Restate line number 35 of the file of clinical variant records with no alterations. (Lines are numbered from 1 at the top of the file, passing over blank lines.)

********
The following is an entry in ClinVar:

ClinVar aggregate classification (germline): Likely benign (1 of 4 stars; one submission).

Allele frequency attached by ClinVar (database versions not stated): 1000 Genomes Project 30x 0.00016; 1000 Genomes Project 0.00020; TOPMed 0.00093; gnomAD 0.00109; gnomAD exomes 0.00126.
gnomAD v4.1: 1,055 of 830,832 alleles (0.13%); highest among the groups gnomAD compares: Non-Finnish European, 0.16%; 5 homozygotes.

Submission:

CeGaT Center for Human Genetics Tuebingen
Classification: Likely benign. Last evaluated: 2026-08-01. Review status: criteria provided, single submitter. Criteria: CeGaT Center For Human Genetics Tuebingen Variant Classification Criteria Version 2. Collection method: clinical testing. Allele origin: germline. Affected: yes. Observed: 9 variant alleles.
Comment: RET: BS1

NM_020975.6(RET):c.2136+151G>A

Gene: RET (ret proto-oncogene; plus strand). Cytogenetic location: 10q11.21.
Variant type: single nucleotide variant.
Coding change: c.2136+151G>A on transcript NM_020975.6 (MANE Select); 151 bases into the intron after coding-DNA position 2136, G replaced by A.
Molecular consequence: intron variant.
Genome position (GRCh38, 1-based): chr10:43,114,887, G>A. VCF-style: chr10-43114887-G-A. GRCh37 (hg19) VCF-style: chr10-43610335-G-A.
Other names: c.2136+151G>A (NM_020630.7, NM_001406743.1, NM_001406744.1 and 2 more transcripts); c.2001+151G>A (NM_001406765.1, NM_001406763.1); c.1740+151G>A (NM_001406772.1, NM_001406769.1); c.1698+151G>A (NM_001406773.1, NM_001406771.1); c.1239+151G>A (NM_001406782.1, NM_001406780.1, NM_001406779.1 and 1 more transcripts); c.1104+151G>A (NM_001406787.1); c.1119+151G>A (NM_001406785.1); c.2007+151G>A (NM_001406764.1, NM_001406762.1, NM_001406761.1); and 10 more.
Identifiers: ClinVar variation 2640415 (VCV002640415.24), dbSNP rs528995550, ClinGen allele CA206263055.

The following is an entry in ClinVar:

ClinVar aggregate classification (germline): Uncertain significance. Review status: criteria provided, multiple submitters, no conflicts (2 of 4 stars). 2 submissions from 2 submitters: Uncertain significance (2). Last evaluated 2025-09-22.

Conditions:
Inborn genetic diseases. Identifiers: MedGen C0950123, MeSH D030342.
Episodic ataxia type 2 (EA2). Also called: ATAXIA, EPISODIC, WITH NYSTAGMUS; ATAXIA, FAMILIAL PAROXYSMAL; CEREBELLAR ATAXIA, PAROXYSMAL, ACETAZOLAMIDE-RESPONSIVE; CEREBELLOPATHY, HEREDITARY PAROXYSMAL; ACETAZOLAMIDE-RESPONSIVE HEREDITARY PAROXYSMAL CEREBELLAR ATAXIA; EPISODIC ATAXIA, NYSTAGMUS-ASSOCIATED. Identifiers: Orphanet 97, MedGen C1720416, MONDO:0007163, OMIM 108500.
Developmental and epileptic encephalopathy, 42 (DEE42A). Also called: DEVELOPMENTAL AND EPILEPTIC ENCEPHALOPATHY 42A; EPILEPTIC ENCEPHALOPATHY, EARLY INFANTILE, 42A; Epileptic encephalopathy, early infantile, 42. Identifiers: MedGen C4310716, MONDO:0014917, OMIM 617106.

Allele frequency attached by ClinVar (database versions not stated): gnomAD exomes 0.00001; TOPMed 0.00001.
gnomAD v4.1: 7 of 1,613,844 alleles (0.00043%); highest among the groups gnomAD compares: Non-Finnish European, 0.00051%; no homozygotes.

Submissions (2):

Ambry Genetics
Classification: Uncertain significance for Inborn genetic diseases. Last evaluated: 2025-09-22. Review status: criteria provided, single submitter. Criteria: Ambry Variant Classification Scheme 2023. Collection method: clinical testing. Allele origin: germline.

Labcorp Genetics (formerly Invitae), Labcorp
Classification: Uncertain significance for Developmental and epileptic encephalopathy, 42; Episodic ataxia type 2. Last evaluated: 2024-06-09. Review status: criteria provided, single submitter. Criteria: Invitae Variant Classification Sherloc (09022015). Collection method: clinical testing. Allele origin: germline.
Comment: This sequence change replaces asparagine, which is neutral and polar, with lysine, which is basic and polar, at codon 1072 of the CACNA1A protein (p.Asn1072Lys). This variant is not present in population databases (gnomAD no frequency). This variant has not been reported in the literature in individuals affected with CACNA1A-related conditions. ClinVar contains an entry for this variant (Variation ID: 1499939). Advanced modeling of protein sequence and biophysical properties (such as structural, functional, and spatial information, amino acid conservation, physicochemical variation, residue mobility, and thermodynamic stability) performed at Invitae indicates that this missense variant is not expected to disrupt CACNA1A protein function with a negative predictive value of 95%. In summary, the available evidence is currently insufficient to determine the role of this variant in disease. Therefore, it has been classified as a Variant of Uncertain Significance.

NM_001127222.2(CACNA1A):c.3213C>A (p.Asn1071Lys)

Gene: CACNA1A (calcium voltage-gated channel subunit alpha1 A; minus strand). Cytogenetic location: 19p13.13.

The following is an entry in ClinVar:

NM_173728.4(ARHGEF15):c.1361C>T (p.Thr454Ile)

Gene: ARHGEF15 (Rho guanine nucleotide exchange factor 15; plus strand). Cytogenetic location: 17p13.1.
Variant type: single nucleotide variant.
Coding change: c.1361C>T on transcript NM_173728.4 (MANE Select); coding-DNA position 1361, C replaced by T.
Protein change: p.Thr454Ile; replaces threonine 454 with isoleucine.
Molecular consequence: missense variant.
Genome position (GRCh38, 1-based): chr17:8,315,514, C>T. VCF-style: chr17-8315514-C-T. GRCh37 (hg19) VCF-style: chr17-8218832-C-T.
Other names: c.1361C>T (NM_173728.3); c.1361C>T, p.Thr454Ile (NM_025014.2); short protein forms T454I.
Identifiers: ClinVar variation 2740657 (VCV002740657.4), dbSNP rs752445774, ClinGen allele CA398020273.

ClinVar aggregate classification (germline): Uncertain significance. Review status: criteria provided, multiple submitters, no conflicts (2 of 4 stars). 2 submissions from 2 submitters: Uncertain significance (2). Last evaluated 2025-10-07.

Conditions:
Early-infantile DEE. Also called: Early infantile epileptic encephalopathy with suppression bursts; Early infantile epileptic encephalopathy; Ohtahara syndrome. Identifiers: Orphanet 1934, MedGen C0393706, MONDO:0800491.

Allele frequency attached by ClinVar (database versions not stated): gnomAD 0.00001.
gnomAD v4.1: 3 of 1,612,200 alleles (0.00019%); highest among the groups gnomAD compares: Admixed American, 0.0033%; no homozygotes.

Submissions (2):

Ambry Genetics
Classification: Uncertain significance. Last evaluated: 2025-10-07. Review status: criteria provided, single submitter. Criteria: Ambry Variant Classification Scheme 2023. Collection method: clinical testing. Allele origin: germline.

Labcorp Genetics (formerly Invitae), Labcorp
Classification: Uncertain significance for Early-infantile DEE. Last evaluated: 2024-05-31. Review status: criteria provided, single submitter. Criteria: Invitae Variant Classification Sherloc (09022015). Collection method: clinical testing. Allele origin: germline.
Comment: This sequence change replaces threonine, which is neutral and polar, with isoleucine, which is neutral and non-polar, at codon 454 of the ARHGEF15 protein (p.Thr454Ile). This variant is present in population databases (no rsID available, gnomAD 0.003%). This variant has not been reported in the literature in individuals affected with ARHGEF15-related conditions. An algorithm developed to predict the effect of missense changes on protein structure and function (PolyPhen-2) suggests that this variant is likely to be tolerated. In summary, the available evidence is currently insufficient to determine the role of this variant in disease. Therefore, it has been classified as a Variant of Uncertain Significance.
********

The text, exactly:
Gene: ARHGEF15 (Rho guanine nucleotide exchange factor 15; plus strand). Cytogenetic location: 17p13.1.